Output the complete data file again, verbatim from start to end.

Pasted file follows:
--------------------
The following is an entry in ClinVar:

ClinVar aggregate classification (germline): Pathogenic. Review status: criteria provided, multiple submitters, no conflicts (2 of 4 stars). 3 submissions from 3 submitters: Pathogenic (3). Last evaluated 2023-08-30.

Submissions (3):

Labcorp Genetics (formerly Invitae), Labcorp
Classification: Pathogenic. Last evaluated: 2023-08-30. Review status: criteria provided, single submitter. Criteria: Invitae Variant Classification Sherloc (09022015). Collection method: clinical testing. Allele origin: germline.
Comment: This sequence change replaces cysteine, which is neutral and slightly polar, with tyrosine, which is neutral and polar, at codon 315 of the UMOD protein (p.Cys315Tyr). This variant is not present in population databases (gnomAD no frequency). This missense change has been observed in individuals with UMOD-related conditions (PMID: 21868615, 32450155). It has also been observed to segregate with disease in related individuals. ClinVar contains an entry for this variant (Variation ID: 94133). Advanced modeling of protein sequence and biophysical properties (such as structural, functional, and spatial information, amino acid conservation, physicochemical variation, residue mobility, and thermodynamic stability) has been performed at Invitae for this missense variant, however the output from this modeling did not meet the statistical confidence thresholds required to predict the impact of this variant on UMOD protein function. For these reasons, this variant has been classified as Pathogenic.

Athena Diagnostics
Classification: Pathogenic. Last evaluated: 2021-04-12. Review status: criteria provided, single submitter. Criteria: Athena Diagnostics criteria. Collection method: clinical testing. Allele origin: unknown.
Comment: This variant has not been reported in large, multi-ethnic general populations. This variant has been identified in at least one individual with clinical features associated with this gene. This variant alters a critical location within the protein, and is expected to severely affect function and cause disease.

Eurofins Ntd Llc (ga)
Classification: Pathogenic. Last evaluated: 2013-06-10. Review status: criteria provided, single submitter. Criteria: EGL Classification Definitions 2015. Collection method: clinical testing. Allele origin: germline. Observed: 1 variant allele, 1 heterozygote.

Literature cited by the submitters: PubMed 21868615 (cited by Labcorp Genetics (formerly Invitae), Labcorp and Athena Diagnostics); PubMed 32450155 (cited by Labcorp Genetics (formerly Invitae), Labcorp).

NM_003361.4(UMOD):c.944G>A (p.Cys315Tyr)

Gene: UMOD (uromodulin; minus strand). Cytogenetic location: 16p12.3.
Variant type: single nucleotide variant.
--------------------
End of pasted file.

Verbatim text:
The following is an entry in ClinVar:

ClinVar aggregate classification (germline): Pathogenic. Review status: criteria provided, multiple submitters, no conflicts (2 of 4 stars). 3 submissions from 3 submitters: Pathogenic (3). Last evaluated 2023-08-30.

Submissions (3):

Labcorp Genetics (formerly Invitae), Labcorp
Classification: Pathogenic. Last evaluated: 2023-08-30. Review status: criteria provided, single submitter. Criteria: Invitae Variant Classification Sherloc (09022015). Collection method: clinical testing. Allele origin: germline.
Comment: This sequence change replaces cysteine, which is neutral and slightly polar, with tyrosine, which is neutral and polar, at codon 315 of the UMOD protein (p.Cys315Tyr). This variant is not present in population databases (gnomAD no frequency). This missense change has been observed in individuals with UMOD-related conditions (PMID: 21868615, 32450155). It has also been observed to segregate with disease in related individuals. ClinVar contains an entry for this variant (Variation ID: 94133). Advanced modeling of protein sequence and biophysical properties (such as structural, functional, and spatial information, amino acid conservation, physicochemical variation, residue mobility, and thermodynamic stability) has been performed at Invitae for this missense variant, however the output from this modeling did not meet the statistical confidence thresholds required to predict the impact of this variant on UMOD protein function. For these reasons, this variant has been classified as Pathogenic.

Athena Diagnostics
Classification: Pathogenic. Last evaluated: 2021-04-12. Review status: criteria provided, single submitter. Criteria: Athena Diagnostics criteria. Collection method: clinical testing. Allele origin: unknown.
Comment: This variant has not been reported in large, multi-ethnic general populations. This variant has been identified in at least one individual with clinical features associated with this gene. This variant alters a critical location within the protein, and is expected to severely affect function and cause disease.

Eurofins Ntd Llc (ga)
Classification: Pathogenic. Last evaluated: 2013-06-10. Review status: criteria provided, single submitter. Criteria: EGL Classification Definitions 2015. Collection method: clinical testing. Allele origin: germline. Observed: 1 variant allele, 1 heterozygote.

Literature cited by the submitters: PubMed 21868615 (cited by Labcorp Genetics (formerly Invitae), Labcorp and Athena Diagnostics); PubMed 32450155 (cited by Labcorp Genetics (formerly Invitae), Labcorp).

NM_003361.4(UMOD):c.944G>A (p.Cys315Tyr)

Gene: UMOD (uromodulin; minus strand). Cytogenetic location: 16p12.3.
Variant type: single nucleotide variant.